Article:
“My family’s first interaction with the school district is one of disregard, even if no disrespect was intended,” Jon Turow, Seattle parent of two, said during the public-comment segment of the July 11 board meeting. “My daughter’s first step in this important new phase of her life is one of exclusion.”


Despite the advocacy efforts, the first day of kindergarten for Seattle Public Schools remains scheduled on Rosh Hashanah.  In a statement to Seattle’s Child received August 23, Seattle Public Schools Office of Public Affairs wrote:


“Seattle Public Schools recognizes and regrets the conflict of these two important events. Serving a wonderfully diverse and multicultural family community inevitably does pose some challenging scheduling issues.

Several factors contributed to this year’s schedule. The district’s calendars were determined three years ago as part of staff collective bargaining agreements. The later start date for kindergarten students arose out of a state requirement governing the transition to kindergarten, called WaKIDS. Held during the first three days of the school year, Family Connection visits are an opportunity for families and students to meet with their teachers at the school to share students’ strengths, abilities and needs.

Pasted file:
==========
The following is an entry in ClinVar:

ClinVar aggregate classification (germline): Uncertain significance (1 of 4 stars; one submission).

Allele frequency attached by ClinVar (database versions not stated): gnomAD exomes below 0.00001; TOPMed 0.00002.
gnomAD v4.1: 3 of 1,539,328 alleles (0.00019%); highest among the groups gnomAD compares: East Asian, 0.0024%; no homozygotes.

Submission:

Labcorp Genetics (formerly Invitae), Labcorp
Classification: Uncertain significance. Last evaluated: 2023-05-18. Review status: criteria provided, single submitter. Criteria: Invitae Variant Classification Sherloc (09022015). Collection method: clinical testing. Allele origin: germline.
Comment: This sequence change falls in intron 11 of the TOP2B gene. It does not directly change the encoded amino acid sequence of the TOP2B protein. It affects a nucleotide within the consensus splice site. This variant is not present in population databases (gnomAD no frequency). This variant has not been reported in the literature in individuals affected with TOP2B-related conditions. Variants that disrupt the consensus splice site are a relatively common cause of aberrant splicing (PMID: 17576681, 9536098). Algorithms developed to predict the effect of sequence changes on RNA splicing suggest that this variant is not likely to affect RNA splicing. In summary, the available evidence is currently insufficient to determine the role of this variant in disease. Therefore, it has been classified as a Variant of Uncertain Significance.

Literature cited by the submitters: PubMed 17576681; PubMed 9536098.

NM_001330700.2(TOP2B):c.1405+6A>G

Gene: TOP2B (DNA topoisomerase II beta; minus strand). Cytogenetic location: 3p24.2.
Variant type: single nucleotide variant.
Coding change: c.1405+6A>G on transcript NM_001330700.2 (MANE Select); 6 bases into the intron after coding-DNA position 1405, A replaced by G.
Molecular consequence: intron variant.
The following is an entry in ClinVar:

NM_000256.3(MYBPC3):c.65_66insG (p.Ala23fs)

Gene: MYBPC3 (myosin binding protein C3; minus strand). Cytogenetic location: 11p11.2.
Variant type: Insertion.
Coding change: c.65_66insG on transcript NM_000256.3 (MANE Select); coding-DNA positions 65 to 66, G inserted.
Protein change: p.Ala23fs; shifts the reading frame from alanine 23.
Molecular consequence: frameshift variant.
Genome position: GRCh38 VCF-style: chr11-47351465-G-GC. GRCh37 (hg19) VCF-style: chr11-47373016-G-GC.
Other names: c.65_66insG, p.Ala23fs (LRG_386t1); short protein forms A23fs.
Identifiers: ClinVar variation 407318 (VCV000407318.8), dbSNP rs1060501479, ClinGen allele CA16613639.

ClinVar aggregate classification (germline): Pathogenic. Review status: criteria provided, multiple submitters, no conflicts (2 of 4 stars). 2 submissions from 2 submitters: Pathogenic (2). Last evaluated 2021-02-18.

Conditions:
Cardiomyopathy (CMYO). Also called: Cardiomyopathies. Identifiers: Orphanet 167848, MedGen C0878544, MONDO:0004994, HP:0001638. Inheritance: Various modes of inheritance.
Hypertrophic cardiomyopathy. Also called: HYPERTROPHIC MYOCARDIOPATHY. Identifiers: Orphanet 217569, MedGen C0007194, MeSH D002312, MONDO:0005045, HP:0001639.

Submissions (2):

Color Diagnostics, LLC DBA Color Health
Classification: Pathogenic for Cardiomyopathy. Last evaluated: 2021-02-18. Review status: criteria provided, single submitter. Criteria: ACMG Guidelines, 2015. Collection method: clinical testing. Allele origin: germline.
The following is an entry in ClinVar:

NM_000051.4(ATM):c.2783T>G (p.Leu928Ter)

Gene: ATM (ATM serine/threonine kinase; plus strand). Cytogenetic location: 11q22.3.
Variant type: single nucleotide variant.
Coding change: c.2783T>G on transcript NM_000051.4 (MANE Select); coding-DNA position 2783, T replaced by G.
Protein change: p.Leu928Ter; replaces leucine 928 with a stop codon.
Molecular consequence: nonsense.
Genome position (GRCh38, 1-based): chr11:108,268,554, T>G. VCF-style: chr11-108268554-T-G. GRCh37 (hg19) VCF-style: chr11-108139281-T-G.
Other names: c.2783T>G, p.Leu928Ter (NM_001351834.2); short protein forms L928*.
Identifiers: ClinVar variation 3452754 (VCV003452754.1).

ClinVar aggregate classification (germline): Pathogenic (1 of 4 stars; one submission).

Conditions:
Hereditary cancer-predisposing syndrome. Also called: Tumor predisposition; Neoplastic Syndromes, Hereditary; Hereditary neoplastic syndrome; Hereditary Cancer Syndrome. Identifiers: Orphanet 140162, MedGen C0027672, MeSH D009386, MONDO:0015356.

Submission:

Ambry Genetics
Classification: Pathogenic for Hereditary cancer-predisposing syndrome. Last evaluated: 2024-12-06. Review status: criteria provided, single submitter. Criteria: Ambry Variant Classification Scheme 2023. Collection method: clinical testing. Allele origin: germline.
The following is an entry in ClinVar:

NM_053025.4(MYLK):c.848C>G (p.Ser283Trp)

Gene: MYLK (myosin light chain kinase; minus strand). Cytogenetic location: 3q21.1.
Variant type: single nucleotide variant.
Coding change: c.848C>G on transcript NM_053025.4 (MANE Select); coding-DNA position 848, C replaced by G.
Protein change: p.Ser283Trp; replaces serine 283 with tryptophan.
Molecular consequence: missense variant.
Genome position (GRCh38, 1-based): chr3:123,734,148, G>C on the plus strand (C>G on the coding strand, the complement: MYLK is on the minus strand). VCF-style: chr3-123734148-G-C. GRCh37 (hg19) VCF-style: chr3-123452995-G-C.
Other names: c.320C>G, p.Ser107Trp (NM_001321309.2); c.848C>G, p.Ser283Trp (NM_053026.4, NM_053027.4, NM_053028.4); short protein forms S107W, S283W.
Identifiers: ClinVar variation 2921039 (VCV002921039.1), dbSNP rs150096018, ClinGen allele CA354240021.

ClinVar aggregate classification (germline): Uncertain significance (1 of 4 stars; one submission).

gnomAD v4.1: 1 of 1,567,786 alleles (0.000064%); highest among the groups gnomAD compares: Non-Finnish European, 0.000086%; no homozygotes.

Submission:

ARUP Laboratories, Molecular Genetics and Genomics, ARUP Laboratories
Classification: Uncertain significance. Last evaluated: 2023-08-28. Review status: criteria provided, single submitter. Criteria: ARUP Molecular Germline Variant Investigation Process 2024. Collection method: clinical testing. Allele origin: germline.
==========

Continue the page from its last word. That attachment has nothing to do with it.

Our Teaching and Learning staff has worked to ensure principals are aware of all of the religious observations, and honor the choice of families if they decide their child will be home on the first day of school, or any other day that conflicts. In a community as diverse as Seattle, and a district serving 150 countries of origin, observance of religious holidays occasionally overlaps with important school year dates, as is the case with Rosh Hashanah and the start of school this year.”


Faith leaders are hopeful that next year, diverse community voices will be included in creating a district calendar that, to the greatest degree possible, respects the religious backgrounds of all students. If not, Rabbi Flash fears that kids will learn a painful lesson.


“It teaches children in minority religious groups that they don’t matter because nobody took the time to figure out how to honor their community and traditions,” says Rabbi Flash. “But even worse, it teaches the children in the majority culture that minorities don’t matter. And that’s a very dangerous message to send in today’s world.”


About the Author

Sydney Parker